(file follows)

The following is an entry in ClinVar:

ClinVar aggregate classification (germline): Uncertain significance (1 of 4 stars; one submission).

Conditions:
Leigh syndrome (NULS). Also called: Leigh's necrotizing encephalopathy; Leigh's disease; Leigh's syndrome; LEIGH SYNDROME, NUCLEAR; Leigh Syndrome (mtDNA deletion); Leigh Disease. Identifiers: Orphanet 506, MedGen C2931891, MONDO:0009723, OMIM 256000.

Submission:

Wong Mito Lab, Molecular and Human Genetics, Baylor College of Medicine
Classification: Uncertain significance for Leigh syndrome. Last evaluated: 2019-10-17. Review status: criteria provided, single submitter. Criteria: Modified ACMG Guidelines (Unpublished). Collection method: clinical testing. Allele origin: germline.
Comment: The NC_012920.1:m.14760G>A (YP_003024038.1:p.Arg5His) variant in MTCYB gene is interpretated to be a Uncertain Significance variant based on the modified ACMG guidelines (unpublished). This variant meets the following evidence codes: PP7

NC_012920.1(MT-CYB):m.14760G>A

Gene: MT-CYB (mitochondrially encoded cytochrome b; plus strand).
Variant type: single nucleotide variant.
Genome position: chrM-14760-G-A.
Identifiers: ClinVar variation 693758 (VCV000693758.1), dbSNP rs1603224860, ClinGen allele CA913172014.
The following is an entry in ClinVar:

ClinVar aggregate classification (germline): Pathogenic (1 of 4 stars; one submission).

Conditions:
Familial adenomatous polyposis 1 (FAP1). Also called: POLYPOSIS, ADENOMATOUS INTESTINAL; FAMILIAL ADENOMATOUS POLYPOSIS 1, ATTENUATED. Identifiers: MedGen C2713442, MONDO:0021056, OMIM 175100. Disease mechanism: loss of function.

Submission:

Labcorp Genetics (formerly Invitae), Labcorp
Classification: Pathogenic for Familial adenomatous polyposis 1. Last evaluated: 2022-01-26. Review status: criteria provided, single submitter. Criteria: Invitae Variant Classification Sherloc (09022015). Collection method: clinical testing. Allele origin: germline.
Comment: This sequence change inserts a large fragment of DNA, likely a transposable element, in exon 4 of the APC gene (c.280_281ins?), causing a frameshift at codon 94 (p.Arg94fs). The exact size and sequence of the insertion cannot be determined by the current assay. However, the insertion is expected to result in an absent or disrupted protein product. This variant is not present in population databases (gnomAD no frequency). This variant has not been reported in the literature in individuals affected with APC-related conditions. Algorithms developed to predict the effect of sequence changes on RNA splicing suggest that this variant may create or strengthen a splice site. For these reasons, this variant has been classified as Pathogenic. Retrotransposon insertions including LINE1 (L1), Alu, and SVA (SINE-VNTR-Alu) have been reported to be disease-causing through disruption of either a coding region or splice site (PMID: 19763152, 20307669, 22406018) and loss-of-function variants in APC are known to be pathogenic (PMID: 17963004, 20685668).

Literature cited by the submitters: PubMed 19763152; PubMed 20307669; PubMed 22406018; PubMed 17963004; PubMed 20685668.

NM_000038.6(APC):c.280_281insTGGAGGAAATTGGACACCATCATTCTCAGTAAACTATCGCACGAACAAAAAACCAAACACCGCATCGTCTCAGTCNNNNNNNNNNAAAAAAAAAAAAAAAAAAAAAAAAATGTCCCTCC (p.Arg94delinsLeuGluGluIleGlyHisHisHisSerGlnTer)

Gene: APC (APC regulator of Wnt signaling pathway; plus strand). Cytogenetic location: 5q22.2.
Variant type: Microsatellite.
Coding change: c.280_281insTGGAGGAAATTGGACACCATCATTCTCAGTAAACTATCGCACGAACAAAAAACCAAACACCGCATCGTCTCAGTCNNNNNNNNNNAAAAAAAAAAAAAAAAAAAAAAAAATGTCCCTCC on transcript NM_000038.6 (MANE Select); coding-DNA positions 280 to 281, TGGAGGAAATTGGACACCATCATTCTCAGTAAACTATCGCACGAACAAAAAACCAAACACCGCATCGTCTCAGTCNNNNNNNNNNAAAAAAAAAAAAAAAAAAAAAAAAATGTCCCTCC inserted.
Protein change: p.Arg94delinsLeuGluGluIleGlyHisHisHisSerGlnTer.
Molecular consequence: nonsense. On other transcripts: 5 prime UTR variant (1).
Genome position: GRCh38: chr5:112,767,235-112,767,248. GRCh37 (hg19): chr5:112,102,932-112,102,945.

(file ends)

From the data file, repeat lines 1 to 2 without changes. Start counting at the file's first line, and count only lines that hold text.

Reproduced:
The following is an entry in ClinVar:

ClinVar aggregate classification (germline): Uncertain significance (1 of 4 stars; one submission).